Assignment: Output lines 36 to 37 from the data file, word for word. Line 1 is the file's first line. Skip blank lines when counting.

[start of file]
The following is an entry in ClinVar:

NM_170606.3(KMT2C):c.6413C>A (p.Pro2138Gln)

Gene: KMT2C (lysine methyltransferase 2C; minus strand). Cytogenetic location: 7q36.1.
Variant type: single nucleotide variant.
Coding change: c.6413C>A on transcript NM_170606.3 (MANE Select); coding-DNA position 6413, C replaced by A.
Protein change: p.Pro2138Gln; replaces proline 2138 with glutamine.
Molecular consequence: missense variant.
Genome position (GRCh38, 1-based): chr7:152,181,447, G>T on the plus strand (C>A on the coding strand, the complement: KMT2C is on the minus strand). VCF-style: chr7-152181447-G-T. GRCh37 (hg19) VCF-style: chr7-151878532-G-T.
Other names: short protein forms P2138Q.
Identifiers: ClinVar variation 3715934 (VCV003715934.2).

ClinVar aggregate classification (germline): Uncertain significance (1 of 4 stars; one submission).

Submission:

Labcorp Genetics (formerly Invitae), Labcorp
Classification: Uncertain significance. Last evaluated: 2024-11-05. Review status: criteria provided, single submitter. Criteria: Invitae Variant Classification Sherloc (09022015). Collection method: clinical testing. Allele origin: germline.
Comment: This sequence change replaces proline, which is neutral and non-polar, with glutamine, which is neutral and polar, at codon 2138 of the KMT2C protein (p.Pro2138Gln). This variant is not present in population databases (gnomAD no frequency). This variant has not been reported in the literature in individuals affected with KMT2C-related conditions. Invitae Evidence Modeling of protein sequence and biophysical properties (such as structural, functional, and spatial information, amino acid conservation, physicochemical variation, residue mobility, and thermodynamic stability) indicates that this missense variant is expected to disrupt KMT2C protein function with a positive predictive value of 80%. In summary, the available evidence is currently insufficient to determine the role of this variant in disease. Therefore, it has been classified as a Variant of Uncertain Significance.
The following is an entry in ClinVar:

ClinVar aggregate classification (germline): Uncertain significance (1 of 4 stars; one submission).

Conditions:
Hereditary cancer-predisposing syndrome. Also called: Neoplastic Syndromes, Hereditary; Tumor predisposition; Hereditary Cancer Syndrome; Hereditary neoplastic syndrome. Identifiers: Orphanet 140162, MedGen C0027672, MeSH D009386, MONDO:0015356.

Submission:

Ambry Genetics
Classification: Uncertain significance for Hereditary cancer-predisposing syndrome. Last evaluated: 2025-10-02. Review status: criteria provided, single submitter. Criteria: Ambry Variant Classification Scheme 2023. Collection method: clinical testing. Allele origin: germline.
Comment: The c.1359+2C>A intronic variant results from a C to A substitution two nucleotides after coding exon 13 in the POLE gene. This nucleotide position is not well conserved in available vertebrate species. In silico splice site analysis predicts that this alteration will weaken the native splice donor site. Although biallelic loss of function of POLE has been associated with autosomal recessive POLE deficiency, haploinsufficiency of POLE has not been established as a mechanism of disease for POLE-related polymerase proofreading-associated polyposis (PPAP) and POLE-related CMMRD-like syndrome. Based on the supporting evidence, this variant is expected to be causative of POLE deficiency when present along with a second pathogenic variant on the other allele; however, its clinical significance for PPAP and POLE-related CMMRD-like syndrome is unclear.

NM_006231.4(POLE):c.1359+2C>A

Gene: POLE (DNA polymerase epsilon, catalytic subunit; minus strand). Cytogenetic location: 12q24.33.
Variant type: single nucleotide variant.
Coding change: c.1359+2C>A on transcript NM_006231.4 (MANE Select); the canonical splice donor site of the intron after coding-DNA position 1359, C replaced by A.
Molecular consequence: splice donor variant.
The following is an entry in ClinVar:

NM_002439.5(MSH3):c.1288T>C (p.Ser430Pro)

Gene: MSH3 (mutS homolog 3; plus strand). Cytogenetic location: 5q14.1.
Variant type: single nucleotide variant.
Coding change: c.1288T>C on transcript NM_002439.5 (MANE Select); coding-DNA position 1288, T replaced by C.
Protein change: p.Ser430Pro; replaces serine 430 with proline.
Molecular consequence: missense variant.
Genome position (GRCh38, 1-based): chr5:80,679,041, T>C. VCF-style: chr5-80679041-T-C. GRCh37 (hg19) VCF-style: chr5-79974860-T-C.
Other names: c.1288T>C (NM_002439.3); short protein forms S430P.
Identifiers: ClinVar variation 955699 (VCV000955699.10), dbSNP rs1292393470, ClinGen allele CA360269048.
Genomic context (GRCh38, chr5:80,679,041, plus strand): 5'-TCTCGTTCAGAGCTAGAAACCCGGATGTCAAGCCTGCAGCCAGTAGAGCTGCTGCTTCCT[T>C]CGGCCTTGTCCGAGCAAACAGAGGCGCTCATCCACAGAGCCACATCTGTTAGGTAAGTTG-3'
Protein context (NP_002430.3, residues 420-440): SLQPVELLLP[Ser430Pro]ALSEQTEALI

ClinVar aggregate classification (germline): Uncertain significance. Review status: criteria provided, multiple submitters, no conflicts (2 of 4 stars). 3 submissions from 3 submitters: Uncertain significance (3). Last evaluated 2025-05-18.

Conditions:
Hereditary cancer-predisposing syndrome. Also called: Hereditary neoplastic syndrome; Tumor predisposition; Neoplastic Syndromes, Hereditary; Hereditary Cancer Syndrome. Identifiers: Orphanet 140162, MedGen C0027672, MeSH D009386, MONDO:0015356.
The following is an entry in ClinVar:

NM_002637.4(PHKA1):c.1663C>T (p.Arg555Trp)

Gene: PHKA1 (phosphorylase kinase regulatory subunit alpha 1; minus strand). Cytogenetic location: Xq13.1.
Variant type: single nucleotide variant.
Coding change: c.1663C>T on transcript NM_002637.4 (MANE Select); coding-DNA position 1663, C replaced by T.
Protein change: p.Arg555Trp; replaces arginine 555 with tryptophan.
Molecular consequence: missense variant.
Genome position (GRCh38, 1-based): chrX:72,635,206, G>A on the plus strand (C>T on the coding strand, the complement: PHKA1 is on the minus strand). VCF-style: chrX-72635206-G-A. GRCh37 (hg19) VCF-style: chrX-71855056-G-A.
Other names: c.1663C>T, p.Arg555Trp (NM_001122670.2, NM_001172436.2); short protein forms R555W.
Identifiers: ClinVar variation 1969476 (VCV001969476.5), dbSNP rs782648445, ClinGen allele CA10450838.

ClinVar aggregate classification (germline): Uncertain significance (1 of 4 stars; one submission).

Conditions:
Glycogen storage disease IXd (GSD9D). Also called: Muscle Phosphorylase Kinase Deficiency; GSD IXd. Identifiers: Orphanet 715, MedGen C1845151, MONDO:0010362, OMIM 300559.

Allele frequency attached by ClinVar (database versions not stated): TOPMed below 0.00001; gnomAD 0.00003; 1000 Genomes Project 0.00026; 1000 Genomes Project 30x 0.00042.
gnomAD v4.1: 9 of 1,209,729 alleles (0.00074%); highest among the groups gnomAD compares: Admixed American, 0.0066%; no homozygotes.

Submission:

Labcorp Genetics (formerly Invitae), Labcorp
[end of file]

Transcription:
Genome position (GRCh38, 1-based): chr5:80,679,041, T>C. VCF-style: chr5-80679041-T-C. GRCh37 (hg19) VCF-style: chr5-79974860-T-C.
Other names: c.1288T>C (NM_002439.3); short protein forms S430P.